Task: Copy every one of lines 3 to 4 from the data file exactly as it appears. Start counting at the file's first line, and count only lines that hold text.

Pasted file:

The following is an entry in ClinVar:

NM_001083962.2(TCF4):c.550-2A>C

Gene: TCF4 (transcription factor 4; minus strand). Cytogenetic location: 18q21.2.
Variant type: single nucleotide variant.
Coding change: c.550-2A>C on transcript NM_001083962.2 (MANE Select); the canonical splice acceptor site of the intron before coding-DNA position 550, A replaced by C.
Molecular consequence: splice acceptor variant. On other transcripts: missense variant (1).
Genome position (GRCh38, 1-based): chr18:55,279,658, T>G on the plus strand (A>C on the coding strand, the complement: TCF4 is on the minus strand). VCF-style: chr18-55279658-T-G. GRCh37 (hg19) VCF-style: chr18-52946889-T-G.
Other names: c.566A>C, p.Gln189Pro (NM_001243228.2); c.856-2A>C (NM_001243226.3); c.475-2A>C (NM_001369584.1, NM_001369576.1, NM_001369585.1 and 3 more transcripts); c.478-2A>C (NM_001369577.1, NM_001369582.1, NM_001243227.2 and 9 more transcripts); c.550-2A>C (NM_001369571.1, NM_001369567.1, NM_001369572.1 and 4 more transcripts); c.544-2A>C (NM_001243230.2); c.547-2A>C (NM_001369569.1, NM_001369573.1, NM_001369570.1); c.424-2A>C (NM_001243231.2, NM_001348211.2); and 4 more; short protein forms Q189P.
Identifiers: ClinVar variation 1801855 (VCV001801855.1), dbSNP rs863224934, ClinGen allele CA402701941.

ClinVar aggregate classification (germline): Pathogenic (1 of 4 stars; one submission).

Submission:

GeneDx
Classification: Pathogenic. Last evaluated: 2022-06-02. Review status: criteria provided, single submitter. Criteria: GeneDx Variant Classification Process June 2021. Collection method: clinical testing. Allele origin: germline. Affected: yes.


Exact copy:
Gene: TCF4 (transcription factor 4; minus strand). Cytogenetic location: 18q21.2.
Variant type: single nucleotide variant.